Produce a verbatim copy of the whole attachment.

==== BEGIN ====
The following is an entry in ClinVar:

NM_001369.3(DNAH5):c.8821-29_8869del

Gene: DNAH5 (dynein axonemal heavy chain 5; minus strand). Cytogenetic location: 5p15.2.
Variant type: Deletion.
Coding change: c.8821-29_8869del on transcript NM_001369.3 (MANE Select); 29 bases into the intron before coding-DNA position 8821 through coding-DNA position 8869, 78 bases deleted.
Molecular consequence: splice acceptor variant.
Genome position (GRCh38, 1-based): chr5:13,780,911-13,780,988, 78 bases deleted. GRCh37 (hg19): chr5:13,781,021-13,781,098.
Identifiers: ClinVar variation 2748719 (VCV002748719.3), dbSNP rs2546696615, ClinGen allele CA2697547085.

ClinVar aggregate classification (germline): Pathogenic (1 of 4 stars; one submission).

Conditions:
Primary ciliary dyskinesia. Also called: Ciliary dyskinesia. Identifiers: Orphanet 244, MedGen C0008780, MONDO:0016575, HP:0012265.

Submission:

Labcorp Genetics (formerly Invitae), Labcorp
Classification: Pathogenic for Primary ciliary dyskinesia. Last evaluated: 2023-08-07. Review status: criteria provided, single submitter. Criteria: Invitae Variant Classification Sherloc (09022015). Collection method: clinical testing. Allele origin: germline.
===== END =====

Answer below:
The following is an entry in ClinVar:

NM_001369.3(DNAH5):c.8821-29_8869del

Gene: DNAH5 (dynein axonemal heavy chain 5; minus strand). Cytogenetic location: 5p15.2.
Variant type: Deletion.
Coding change: c.8821-29_8869del on transcript NM_001369.3 (MANE Select); 29 bases into the intron before coding-DNA position 8821 through coding-DNA position 8869, 78 bases deleted.
Molecular consequence: splice acceptor variant.
Genome position (GRCh38, 1-based): chr5:13,780,911-13,780,988, 78 bases deleted. GRCh37 (hg19): chr5:13,781,021-13,781,098.
Identifiers: ClinVar variation 2748719 (VCV002748719.3), dbSNP rs2546696615, ClinGen allele CA2697547085.

ClinVar aggregate classification (germline): Pathogenic (1 of 4 stars; one submission).

Conditions:
Primary ciliary dyskinesia. Also called: Ciliary dyskinesia. Identifiers: Orphanet 244, MedGen C0008780, MONDO:0016575, HP:0012265.

Submission:

Labcorp Genetics (formerly Invitae), Labcorp
Classification: Pathogenic for Primary ciliary dyskinesia. Last evaluated: 2023-08-07. Review status: criteria provided, single submitter. Criteria: Invitae Variant Classification Sherloc (09022015). Collection method: clinical testing. Allele origin: germline.